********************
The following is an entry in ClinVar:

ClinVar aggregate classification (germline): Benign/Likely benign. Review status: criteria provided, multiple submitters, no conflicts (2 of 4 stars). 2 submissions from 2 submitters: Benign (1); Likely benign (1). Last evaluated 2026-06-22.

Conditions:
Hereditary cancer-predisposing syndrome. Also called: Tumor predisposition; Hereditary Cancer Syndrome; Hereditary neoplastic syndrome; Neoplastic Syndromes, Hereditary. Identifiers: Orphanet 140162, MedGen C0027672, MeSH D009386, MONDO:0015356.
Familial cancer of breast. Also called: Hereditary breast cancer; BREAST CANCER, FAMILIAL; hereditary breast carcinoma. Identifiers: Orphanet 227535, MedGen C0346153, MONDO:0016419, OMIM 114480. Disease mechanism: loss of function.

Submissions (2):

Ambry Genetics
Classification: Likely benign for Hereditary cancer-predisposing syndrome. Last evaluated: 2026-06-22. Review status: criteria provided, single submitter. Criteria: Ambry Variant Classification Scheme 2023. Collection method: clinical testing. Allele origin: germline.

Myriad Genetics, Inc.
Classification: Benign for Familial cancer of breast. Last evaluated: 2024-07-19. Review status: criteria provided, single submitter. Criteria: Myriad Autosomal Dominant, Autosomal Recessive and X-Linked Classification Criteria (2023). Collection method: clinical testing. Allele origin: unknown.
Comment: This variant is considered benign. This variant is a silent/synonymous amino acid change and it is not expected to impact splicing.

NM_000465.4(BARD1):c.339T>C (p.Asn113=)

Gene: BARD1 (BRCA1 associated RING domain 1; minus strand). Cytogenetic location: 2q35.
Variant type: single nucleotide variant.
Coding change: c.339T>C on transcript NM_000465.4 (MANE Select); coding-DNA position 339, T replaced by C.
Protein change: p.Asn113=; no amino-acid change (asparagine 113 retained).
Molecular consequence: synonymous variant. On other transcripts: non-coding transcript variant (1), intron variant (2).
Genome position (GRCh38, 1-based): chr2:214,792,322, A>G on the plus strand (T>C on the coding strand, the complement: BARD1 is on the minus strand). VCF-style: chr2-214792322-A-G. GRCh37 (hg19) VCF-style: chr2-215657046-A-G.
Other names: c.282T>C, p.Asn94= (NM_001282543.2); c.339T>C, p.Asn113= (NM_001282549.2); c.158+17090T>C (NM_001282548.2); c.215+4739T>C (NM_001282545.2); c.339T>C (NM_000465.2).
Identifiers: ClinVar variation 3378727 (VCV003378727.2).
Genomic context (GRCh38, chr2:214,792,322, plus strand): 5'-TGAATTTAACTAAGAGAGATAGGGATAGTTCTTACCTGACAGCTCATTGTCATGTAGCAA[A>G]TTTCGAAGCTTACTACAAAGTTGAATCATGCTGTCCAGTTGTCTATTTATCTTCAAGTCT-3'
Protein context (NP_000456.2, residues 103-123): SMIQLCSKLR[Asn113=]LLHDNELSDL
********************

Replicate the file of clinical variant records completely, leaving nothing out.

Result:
The following is an entry in ClinVar:

ClinVar aggregate classification (germline): Benign/Likely benign. Review status: criteria provided, multiple submitters, no conflicts (2 of 4 stars). 2 submissions from 2 submitters: Benign (1); Likely benign (1). Last evaluated 2026-06-22.

Conditions:
Hereditary cancer-predisposing syndrome. Also called: Tumor predisposition; Hereditary Cancer Syndrome; Hereditary neoplastic syndrome; Neoplastic Syndromes, Hereditary. Identifiers: Orphanet 140162, MedGen C0027672, MeSH D009386, MONDO:0015356.
Familial cancer of breast. Also called: Hereditary breast cancer; BREAST CANCER, FAMILIAL; hereditary breast carcinoma. Identifiers: Orphanet 227535, MedGen C0346153, MONDO:0016419, OMIM 114480. Disease mechanism: loss of function.

Submissions (2):

Ambry Genetics
Classification: Likely benign for Hereditary cancer-predisposing syndrome. Last evaluated: 2026-06-22. Review status: criteria provided, single submitter. Criteria: Ambry Variant Classification Scheme 2023. Collection method: clinical testing. Allele origin: germline.

Myriad Genetics, Inc.
Classification: Benign for Familial cancer of breast. Last evaluated: 2024-07-19. Review status: criteria provided, single submitter. Criteria: Myriad Autosomal Dominant, Autosomal Recessive and X-Linked Classification Criteria (2023). Collection method: clinical testing. Allele origin: unknown.
Comment: This variant is considered benign. This variant is a silent/synonymous amino acid change and it is not expected to impact splicing.

NM_000465.4(BARD1):c.339T>C (p.Asn113=)

Gene: BARD1 (BRCA1 associated RING domain 1; minus strand). Cytogenetic location: 2q35.
Variant type: single nucleotide variant.
Coding change: c.339T>C on transcript NM_000465.4 (MANE Select); coding-DNA position 339, T replaced by C.
Protein change: p.Asn113=; no amino-acid change (asparagine 113 retained).
Molecular consequence: synonymous variant. On other transcripts: non-coding transcript variant (1), intron variant (2).
Genome position (GRCh38, 1-based): chr2:214,792,322, A>G on the plus strand (T>C on the coding strand, the complement: BARD1 is on the minus strand). VCF-style: chr2-214792322-A-G. GRCh37 (hg19) VCF-style: chr2-215657046-A-G.
Other names: c.282T>C, p.Asn94= (NM_001282543.2); c.339T>C, p.Asn113= (NM_001282549.2); c.158+17090T>C (NM_001282548.2); c.215+4739T>C (NM_001282545.2); c.339T>C (NM_000465.2).
Identifiers: ClinVar variation 3378727 (VCV003378727.2).
Genomic context (GRCh38, chr2:214,792,322, plus strand): 5'-TGAATTTAACTAAGAGAGATAGGGATAGTTCTTACCTGACAGCTCATTGTCATGTAGCAA[A>G]TTTCGAAGCTTACTACAAAGTTGAATCATGCTGTCCAGTTGTCTATTTATCTTCAAGTCT-3'
Protein context (NP_000456.2, residues 103-123): SMIQLCSKLR[Asn113=]LLHDNELSDL